Stop and note

I'm reading the first couple of stanzas of John Wiener's "Ode on a Common Fountain" for the first time ever. It could have been such a lovely weapon a few years ago, when, upon reading a poem of mine about the Common and the fountain there a person noted, "You should say 'Boston' Common, there's a lot of town commons in the world and your reader won't know what you are talking about. Why be cagey?"

Um, because never in my life have I ever in my head or in conversation referred to the Common as anything but the Common and anyone who says the Boston Common sounds dumb, that's why. And besides, here's a lovely poem, about the same fountain and common as in mine, which I hadn't even known existed when I wrote mine, that does the same namelessness, so there!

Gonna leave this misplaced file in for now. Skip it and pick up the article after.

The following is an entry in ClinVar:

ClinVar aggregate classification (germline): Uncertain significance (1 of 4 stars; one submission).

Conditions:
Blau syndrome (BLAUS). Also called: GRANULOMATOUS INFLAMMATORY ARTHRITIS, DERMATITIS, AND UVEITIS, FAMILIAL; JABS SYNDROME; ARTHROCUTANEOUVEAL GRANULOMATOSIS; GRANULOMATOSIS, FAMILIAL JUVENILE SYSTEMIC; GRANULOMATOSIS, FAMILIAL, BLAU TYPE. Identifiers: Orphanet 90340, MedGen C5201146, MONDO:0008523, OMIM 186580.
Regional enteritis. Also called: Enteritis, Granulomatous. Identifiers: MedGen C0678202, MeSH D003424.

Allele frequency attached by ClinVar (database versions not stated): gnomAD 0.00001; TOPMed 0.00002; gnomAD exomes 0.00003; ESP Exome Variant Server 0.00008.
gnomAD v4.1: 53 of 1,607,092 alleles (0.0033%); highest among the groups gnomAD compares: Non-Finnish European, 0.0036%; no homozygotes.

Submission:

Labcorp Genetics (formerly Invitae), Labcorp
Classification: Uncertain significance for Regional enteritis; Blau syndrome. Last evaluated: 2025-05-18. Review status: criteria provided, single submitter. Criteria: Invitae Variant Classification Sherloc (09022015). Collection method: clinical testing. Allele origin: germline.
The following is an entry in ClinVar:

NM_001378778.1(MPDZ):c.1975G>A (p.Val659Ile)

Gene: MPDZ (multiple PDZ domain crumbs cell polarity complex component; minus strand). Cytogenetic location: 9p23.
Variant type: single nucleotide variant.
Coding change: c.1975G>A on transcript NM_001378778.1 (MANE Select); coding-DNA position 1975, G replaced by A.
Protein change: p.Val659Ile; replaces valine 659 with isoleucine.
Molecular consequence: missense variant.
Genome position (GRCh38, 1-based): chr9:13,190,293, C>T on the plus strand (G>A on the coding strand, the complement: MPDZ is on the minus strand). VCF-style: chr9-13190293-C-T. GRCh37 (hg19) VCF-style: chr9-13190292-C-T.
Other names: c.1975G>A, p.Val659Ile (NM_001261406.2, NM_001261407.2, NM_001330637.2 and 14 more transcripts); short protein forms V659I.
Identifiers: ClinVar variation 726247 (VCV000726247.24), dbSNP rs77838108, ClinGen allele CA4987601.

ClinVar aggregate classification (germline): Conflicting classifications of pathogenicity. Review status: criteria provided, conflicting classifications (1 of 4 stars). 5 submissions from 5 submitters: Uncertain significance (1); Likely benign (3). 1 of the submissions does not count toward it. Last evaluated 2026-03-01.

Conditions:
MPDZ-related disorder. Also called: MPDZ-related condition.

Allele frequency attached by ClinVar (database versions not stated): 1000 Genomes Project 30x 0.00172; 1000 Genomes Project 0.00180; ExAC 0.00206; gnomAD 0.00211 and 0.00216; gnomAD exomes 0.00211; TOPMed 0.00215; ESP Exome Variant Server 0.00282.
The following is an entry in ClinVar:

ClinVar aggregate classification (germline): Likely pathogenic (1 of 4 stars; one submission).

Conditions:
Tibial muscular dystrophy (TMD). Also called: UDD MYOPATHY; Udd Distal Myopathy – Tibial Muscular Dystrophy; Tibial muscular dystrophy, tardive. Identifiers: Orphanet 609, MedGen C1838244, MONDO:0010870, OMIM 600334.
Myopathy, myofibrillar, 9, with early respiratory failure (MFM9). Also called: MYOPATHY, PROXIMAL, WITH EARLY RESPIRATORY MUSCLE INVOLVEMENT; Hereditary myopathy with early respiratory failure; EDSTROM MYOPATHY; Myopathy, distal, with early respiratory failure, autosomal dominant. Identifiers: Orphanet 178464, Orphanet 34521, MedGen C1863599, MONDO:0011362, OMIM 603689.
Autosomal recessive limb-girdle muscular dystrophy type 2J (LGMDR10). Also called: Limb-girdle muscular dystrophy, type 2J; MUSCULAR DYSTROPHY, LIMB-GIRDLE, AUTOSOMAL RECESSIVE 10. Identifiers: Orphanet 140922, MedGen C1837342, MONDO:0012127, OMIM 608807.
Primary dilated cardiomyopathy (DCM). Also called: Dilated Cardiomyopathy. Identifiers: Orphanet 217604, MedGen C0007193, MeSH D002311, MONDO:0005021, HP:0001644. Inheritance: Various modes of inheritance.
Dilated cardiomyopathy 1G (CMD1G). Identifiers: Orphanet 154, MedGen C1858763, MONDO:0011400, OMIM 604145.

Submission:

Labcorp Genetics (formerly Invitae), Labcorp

So, it's little things like that that add up over time and make things difficult to comfortably return to writing my own way, as I had referenced in the previous post about meta-poetics (stuff that's about the about, and not really stuff about poetry...)

Here's my little poem. I like it.

February in the Common

there's the waterless fountain

here's the dissembled newspaper,
whipping through the cement walkway,
littered with dirty ice piles

these are the bare branches

alone together alone together alone together

this is February in its relentlessness

the cherubim hold hands

*at one point, I was bullied into titling this poem "February in Front of the Fountain at Boston Common." How AWFUL is that?

This is a link to "Ode on a Common Fountain" from Selected on Google Books